The Mystery of the Princess Mary tin

Discussion in 'British Army' started by Bay Horse, May 23, 2021.

  1. Bay Horse

    Bay Horse Can be a bit of a dark horse

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    I have a brass Princess Mary tin, which is a lovely thing to own. It was inside a locked wooden box belonging to my father-in-law, with a handful of other precious things - photos of his mother, telegrams etc.

    I don't know who it belonged to. It is possible that it may have been picked up in a junk shop for a few pounds, but given where it was located and the other contents found within, I think it has sentimental value.

    There are a lot of Princess Mary tins in circulation - there are hundreds for sale on eBay. They were intended to be distributed on Christmas Day 1914 to soldiers and sailors of the British armed forces, and I think contained tobacco, sweets and so on.

    Dad-in-law (John Frederick) was born into a farming family in 1922. His father didn't serve in the Great War and neither did his paternal uncle; they both stayed working on the farm. On his mother's side, one uncle served with the Australian army, having emigrated just before the war. The other uncles remained working on the farm apart from one, Fred, who was called up under the Derby Scheme in 1917 and killed in action right at the end of the war. My father-in-law's mother was close to this particular brother and named Next of Kin on his army records. Given that the box also contains postcards and Christmas cards to his sister in Flanders, I would have thought that the tin was Fred's - but, he didn't get called up until 1917.

    Was it just 1914, or were such tins given out every Christmas? o_O

    Princess Mary tin.jpg
     
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  2. AnnB

    AnnB Editor in Chief who is Hot off the Press!

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    I have a feeling that the tins started being distributed for Christmas 1914 but ended up still being handed out throughout the war. I’ve got one here (somewhere) which belonged to one of my father in law’s uncles, and he didn’t join up until the end of 1915.
     
  3. Archie's Mum

    Archie's Mum Always digging up clues

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    Sorry wont insert for some reason... from Australian War Memorial....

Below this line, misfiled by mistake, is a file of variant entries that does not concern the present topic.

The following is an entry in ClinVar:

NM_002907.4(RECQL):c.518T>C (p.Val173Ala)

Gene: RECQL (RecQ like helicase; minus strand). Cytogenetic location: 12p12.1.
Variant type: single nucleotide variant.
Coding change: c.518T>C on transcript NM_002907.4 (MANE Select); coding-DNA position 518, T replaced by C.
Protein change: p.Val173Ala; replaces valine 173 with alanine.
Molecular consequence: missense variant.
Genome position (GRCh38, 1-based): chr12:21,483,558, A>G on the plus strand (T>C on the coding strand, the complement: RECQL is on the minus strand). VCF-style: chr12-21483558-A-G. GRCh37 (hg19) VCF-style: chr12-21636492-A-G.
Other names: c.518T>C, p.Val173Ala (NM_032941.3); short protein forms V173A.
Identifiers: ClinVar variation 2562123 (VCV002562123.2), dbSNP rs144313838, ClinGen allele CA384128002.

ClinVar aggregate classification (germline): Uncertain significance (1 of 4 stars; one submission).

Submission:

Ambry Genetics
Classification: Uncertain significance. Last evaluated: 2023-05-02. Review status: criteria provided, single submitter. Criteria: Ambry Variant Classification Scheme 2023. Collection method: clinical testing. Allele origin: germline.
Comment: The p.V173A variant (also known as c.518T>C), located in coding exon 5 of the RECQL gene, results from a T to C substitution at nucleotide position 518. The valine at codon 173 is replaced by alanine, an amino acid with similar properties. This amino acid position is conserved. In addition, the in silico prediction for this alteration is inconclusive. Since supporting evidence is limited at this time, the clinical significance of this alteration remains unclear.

All British, colonial and Indian soldiers and sailors who WERE SERVING on Christmas Day 1914 were eligible...over 460,000 were distributed. However the difficulties of manufacturing over 2.5 million tins meant that tins were still being received in 1920. Tins sent out after Christmas Day 1914 contained a victorious new year greeting instead of a Christmas card.
    As our men were still British they got them too.
     
  4. Archie's Mum

    Archie's Mum Always digging up clues

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    Found a little more on these boxes. Princess Mary Gift Fund Box.
    ‘afterwards, with the fund in surplus and many feeling left out, distribution was extended more widely to ALL who were serving, whether at home or abroad and to prisoners of war and the next of kin of 1914 casualties. This widened eligibility to an estimated figure of 2,620,019.
    Which is where the 2.5 million seems to come from.
    I think the reference to 1914 casualties could mean WW1 casualties so it could have been sent to Uncle Fred’s NoK
     
    Last edited: May 24, 2021
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  5. Bay Horse

    Bay Horse Can be a bit of a dark horse

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    Sorry, Sue - I missed the word 'Empire'. :oops:

    That would certainly work. o_O

    Also, could it have come from the older brother (whose name is on a plaque at Wagga Wagga as having served), but there is no close link there.

    I don't know. It's a nice thing to be able to pass down, but I just wish I could say to whom it had belonged.
     
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  6. Archie's Mum

    Archie's Mum Always digging up clues

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    Colonial covers everyone else....
    :)
     
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